Costa Rica dissolved its national army in 1948 after an armed revolution over-threw the existing government.  The victorious leaders formed a new party and created the Constitution in 1949.  But in fact, the army was disbanded as a means to prevent any opposition forces from doing the same thing.  The side-effects were much more than they had imagined.  The budget that previously supported the military was now available and used to enhance the education and medical systems, and their own Costa Rican culture.  And their education system provides a literary rate higher than the U.S., and a medical system that WHO ranks even better than the U.S. 

  1. One of the Highest Life Expectancies in the World

Even though Costa Rica only spends a fraction compared to North America on health care, they enjoy one of the highest life expectancies in the world.  Some of this is due to their economic security and excellent health care.  But the residents on the Nicoya Peninsula have the highest rates in the whole country.   In looking at why that might be, faith and family play a strong role in Nicoyan culture.  As well as their approach to what is called called plan de vida, or “reason to live” where elders maintain a positive outlook and active lifestyle.  One of the unique secrets of the region is the calcium and magnesium rich water which helps to ward off magnesium-rich promotes strong bones.  All that natural beauty and happiness must be good for you!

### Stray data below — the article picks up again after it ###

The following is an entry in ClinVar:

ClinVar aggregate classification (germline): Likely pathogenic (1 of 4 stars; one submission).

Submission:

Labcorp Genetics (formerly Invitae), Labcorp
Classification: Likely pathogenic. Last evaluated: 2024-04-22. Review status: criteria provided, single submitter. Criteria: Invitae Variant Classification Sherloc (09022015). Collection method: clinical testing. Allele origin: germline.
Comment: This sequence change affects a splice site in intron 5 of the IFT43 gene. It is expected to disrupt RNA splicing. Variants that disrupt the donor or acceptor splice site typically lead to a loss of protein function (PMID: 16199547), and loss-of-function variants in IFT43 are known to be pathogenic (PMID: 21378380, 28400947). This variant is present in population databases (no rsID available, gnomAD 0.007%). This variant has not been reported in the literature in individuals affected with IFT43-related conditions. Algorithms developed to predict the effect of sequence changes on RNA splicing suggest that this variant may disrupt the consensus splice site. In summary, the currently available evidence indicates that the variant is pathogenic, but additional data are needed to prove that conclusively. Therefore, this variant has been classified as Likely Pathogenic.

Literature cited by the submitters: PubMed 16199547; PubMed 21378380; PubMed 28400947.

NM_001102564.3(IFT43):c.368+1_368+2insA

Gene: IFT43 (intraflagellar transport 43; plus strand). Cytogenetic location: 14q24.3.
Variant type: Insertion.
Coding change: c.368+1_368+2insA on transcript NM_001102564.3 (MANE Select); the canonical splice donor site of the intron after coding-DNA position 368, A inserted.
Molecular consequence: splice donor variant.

1. Over 200 Volcanic Formations in Costa Rica

Which all contribute to the sheer richness of biodiversity, ecosystems, geological formations, and majestic beauty found in Costa Rica.  But it does make for an exciting place when you are positioned right on the infamous Ring of Fire.  Approximately 112 of these volcanoes have shown some degree of activity, while 60 of them are considered dormant.  The top three most exciting ones to visit would be Arenal which is the most active volcano in Central America, Poas is considered the second widest volcanic crater in the world, and Irazu is the tallest volcano found in Costa Rica.

7. Costa Rica is Home to Over 5% of the World’s Biodiversity

Costa Rica may not be a very large country in itself.  In fact, it is actually smaller than Lake Michigan at only 19,730 square miles with 801 miles of that as coastline.  And another fact to consider – Costa Rica only occupies .03% of the planet’s surface.  But in such a compact location, it packs a lot into its borders.  More than 500,000 species can be found in the wide range of diverse habitats and ecosystems.  And the Corcovado National Park located on the Osa Peninsula has been named by National Geographic as one of the top 4 Parks in the world for its richness in biodiversity.

  1. Sheer Abundance of Butterfly Species in Costa Rica

Seriously.  Costa Rica is home to approximately 90% of the butterfly species found in all of Central America.  That is an amazing number of butterflies to see.   And would you believe, over 18% of all butterfly species in the world can be found in Costa Rica?  Some of the world’s smallest species, some of the largest, and some of the most magnificent can all be found here.  And there are a number of butterfly gardens and farms where you can enter enclosed areas and walk among the fluttering beauties.

  1. Over 50 Species of Hummingbirds are Found in Costa Rica